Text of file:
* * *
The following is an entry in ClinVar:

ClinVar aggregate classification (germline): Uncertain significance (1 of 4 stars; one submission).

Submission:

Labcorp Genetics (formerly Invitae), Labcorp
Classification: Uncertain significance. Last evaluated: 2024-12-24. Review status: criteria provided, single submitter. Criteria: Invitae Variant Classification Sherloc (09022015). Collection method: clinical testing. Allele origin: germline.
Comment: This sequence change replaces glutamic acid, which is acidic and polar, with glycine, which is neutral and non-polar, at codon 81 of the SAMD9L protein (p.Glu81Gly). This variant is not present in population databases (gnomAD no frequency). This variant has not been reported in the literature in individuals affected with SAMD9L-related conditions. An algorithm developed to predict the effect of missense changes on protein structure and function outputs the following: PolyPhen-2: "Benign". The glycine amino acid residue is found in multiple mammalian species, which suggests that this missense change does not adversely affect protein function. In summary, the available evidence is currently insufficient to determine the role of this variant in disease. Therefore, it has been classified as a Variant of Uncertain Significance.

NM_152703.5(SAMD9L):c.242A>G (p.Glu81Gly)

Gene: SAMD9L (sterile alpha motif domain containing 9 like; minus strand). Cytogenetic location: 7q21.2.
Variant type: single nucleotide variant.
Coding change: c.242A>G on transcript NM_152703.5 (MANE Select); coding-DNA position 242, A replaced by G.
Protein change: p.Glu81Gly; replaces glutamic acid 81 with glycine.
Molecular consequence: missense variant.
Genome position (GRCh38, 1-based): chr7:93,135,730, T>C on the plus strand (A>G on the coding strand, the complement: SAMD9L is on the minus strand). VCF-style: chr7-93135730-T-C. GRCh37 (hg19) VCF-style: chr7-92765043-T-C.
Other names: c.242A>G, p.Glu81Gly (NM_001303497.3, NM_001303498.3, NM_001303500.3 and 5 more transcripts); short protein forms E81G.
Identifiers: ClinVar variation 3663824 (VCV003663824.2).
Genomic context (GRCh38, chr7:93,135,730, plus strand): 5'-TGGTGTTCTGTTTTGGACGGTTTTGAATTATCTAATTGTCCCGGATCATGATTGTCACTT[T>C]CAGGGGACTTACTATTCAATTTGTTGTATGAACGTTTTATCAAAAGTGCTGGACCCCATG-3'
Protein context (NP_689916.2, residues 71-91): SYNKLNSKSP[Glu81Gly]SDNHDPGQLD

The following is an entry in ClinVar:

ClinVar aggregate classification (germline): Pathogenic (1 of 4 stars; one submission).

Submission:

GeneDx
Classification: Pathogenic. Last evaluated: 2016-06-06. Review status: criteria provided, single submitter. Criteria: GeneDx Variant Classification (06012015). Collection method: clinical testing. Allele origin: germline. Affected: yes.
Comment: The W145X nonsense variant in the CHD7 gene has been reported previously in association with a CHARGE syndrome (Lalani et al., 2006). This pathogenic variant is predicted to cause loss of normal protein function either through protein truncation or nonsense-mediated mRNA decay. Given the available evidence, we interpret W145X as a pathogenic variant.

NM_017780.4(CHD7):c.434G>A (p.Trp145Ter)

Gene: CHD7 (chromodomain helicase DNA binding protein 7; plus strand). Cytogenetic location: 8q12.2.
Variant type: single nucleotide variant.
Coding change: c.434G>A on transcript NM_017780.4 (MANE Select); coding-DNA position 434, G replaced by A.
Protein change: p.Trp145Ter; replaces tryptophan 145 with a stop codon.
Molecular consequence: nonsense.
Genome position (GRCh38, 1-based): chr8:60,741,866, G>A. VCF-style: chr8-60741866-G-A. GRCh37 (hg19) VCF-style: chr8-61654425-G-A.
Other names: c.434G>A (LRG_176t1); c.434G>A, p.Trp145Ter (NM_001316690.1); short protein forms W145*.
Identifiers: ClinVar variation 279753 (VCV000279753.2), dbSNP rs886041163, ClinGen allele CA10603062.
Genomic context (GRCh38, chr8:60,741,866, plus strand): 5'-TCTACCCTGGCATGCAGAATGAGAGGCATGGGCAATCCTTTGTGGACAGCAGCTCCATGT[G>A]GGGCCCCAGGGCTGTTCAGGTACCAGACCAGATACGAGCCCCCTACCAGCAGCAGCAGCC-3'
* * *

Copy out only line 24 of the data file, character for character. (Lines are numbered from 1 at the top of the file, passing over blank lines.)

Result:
NM_017780.4(CHD7):c.434G>A (p.Trp145Ter)